Have you ever looked at a painting or drawing you were working on and thought it just didn’t look right? No matter how harmonious the color scheme or how much detail you put into your work, something just seems off?
The problem could be the composition.
What is composition?
Composition is the arrangement of elements in a pictorial space. If it’s a landscape, it could be the arrangement of trees, rocks, or other natural objects with a sky above. In a portrait, it’s the portrait subject and whatever may be in the background, if anything.
Even abstract paintings have a composition where lines, textures and fields of color are used to create form and depth.
The way we frame our subjects, whether they be representational or abstract, can make or break the success of our work.
There are many different ways to arrange a composition and how you do it depends on your subject and the idea or meaning you’d like to convey. There are also different “rules” or sets of guidelines you can explore while trying to arrange elements in your pictorial space.
This post will introduce you to the rule of thirds, a principle used in photography that’s just as useful in painting. It can help you frame your subject in a way that maximizes the use of positive and negative space, helps anchor your viewer’s gaze where you want it, and establish “visual tension” or even motion.
What is negative space and why do you need it?
Negative space, known in certain circles as white space, is simply the area around your subject or objects that is of lesser or no visual importance. But it is an important part of the structure of your composition. By not being important to look at, negative space reinforces the importance of the forms in the composition.
It also gives them a “medium” to exist in. Much the same way the binder in your paint gives pigment particles a medium to exist in.
Negative space also gives your viewer’s eyes a place to rest. If every inch of your canvas were filled up with forms vying for attention, it would not invite anyone to look at the painting for very long.
The viewer doesn’t want to spend time looking at a painting trying to figure out what they should look at. They want you to show what’s important for them to look at by bringing their attention to it.
So how do you use the rule of thirds to direct the viewer’s gaze?
Using the rule of thirds involves dividing up the pictorial space into thirds both vertically and horizontally so that it’s broken down into nine smaller areas.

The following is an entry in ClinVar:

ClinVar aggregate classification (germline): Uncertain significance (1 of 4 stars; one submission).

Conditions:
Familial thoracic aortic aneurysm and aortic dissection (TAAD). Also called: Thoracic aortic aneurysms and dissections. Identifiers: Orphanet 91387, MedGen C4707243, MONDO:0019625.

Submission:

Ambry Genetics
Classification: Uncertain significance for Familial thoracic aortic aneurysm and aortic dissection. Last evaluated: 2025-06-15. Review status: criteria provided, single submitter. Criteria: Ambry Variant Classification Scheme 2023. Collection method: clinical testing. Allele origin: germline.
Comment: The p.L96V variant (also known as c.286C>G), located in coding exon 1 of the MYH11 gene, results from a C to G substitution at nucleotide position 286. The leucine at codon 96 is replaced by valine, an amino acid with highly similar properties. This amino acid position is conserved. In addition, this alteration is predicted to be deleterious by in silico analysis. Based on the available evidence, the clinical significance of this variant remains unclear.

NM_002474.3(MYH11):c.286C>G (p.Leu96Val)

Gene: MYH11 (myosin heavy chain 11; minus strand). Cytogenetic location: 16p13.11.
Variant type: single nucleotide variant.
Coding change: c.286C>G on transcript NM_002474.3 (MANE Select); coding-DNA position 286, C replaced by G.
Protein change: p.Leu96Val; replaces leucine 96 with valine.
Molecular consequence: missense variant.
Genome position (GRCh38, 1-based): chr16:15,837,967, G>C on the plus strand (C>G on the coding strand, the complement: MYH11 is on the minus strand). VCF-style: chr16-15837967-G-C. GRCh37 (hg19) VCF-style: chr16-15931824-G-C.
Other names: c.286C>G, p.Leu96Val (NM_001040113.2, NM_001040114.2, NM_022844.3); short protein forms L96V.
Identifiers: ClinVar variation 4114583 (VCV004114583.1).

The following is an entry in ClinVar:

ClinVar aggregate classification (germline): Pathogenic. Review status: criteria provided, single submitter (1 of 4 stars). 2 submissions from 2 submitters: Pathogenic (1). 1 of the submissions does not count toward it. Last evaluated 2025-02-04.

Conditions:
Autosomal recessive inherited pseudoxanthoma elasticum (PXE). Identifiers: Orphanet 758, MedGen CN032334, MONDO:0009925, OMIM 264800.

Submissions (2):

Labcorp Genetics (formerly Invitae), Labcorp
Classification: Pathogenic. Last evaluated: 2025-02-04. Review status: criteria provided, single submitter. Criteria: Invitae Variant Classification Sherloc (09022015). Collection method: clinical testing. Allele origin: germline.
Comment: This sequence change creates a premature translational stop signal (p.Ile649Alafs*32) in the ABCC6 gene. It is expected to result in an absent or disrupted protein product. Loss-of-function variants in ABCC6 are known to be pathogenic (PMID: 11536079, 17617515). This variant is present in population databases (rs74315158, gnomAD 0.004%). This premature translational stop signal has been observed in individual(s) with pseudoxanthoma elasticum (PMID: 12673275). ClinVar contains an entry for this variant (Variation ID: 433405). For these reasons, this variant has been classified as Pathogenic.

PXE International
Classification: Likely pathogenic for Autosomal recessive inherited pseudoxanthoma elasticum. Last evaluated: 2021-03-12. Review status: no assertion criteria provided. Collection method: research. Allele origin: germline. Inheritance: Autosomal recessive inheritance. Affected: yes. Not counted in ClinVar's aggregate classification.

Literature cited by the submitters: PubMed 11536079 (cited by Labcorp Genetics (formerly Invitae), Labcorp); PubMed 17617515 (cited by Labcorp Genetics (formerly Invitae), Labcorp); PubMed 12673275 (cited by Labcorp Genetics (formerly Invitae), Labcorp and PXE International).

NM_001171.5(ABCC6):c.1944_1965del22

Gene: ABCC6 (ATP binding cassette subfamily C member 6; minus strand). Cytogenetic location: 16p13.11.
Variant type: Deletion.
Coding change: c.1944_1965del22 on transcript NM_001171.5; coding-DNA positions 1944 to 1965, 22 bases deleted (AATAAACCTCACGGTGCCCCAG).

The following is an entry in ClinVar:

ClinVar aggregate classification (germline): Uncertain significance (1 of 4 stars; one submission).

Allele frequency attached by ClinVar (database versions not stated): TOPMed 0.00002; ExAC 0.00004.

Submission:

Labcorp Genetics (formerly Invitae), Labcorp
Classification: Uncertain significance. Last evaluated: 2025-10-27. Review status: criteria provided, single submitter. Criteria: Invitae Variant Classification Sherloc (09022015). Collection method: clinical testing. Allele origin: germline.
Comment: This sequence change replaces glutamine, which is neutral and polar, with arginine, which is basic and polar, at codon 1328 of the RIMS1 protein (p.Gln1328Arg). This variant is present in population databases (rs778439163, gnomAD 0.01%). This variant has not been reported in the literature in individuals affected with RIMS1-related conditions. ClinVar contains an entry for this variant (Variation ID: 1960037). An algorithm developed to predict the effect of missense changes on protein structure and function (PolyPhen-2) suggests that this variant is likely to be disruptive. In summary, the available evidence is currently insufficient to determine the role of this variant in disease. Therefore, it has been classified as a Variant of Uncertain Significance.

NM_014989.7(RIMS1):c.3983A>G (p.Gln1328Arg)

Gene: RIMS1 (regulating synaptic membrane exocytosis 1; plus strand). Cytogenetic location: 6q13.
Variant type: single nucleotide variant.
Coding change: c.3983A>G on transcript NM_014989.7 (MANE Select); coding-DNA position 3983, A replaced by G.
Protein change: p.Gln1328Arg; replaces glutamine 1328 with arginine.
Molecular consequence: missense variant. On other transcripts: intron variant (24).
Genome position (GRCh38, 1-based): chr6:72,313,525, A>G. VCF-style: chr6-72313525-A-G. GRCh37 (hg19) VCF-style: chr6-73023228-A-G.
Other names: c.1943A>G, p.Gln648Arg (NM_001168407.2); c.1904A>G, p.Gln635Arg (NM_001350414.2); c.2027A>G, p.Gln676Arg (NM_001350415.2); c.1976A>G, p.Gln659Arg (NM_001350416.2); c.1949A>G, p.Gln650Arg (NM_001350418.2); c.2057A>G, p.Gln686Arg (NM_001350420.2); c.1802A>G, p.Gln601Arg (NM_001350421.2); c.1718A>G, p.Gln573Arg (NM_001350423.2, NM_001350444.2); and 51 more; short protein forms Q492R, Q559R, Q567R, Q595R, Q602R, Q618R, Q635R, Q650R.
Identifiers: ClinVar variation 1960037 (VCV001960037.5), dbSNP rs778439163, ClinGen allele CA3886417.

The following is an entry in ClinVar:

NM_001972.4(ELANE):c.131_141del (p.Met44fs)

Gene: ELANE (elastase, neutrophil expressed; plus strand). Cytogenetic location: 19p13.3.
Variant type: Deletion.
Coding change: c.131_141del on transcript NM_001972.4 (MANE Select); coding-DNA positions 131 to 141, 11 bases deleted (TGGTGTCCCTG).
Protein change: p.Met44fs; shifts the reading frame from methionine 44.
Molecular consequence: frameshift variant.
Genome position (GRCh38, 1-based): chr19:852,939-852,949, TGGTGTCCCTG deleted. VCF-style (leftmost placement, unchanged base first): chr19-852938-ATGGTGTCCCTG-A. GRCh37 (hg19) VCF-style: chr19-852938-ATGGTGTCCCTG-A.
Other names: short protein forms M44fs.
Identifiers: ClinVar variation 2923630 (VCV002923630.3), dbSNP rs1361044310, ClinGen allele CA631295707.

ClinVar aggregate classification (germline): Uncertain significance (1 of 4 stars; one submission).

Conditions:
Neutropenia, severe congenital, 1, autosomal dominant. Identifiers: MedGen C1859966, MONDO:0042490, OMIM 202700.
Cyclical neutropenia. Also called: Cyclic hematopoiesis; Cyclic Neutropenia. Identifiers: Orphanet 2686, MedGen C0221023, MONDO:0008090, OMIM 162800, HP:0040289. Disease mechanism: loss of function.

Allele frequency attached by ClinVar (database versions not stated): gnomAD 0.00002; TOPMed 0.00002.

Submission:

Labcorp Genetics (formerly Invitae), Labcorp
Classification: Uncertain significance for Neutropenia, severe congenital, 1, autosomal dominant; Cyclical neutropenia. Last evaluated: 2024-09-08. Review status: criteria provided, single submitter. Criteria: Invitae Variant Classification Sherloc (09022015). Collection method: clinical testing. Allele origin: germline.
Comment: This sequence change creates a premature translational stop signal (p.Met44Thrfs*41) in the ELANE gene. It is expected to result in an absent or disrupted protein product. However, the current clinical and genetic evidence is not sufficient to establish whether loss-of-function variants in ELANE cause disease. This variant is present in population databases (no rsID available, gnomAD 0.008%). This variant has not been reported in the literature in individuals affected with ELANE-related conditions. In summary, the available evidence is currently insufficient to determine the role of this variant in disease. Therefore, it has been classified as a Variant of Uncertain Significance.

The vertical and horizontal lines and their intersections can be used to place objects to create a hierarchy of visual importance and make a more dynamic composition.
It can be tempting to place the subject dead center. And there are times when that placement is appropriate. But more often than not, it makes for a static image that’s just not as interesting.
Even an abstract painting has form, even though it’s not representational. And that form still needs effective placement.
The forms in this abstract are created by letters and color gradation. Their placement, however, is just as important as that of portrait subjects and objects in a still life or landscape.
In the portrait below, consider the placement of the girl’s eyes, where most people would spend the most time looking.
Taking into account that the eyes are looking off to the left, and that her hair is blowing in that direction, it makes sense to put her face on the right hand side. If your portrait subject is looking off in one direction, that’s where you want to put the offset of space. That way, when the viewer has an impulse to follow her gaze, there’s distance there to cover and our eyes follow across the canvas.
The use of positive and negative space is just the starting point. Next you want to think about scale and motion.
Using scale and the rule of thirds to convey motion
Our brains are built to interpret information transmitted by our eyes and extrapolate motion and distance. It helps us navigate our environments and avoid running into things or being hit by moving objects.
So we expect to perceive motion in everything we look at, including still images.
Even if what we’re looking at is made up of objects that don’t move, we can use visual tension to stand in for motion. How can we accomplish that?
One way is by using scale and proximity of forms to suggest directional lines. These aren’t necessarily drawn lines, but perceived lines plotted by edges, corners, or other focal points of objects. Our minds actually do the job of drawing these lines when we see things that seem to line up.
These trees roughly align along thirds, but this composition also uses scale to promote a sense of direction. It’s important to be mindful of details or objects that line up and may prompt a viewer’s brain to draw that invisible line. You at least want to pay attention to where those lines may draw a viewer’s gaze so they don’t interfere with where you want people to look.
A time and place for the rule of thirds
The real intent behind the rule of thirds is not to be a hard and fast rule, but merely a tool to help you draw a viewer’s gaze to where in your painting you want it to be, and also to create a visual energy that draws attention. It’s by no means the only way to build a compelling image. But if you’re relatively new to painting or drawing and seem to be having composition issues, working with the rule of thirds for a while can be a big help.
Eventually, you will be so used to building a composition that you will make all these placement decisions intuitively and won’t have to put as much thought into it.
What about composition give you the most difficulty? Have you used a system to help you create better compositions? Leave a comment and let me know.